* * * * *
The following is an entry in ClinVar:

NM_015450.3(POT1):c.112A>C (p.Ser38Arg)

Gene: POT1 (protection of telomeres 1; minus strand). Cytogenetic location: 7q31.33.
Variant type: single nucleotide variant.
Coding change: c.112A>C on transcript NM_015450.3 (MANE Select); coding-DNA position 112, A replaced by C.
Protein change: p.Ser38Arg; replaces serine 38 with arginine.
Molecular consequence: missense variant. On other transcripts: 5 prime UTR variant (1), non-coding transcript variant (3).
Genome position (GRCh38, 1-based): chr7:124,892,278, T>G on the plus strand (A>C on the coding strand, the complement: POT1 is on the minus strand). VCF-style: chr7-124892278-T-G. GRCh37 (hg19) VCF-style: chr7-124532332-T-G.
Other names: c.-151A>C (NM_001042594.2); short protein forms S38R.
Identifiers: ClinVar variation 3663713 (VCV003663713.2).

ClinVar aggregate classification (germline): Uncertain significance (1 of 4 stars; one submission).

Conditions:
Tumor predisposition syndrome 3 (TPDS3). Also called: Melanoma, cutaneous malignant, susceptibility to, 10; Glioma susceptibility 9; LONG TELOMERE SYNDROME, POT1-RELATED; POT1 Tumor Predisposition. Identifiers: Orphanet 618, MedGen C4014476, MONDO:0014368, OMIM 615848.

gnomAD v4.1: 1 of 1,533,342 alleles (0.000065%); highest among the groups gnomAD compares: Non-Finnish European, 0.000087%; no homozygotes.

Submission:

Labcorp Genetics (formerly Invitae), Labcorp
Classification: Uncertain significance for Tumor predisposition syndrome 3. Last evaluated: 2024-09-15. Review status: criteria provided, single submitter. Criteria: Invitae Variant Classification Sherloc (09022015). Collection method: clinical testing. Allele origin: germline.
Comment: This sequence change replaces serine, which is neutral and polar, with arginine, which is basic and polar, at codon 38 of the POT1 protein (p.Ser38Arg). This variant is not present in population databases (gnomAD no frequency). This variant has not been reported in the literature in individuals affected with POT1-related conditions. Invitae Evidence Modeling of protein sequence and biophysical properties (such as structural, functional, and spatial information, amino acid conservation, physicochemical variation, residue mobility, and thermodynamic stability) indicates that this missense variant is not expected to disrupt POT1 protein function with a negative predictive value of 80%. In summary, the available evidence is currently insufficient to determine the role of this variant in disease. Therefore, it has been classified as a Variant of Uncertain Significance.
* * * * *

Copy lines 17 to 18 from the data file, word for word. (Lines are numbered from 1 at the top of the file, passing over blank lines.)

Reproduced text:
Classification: Uncertain significance for Tumor predisposition syndrome 3. Last evaluated: 2024-09-15. Review status: criteria provided, single submitter. Criteria: Invitae Variant Classification Sherloc (09022015). Collection method: clinical testing. Allele origin: germline.
Comment: This sequence change replaces serine, which is neutral and polar, with arginine, which is basic and polar, at codon 38 of the POT1 protein (p.Ser38Arg). This variant is not present in population databases (gnomAD no frequency). This variant has not been reported in the literature in individuals affected with POT1-related conditions. Invitae Evidence Modeling of protein sequence and biophysical properties (such as structural, functional, and spatial information, amino acid conservation, physicochemical variation, residue mobility, and thermodynamic stability) indicates that this missense variant is not expected to disrupt POT1 protein function with a negative predictive value of 80%. In summary, the available evidence is currently insufficient to determine the role of this variant in disease. Therefore, it has been classified as a Variant of Uncertain Significance.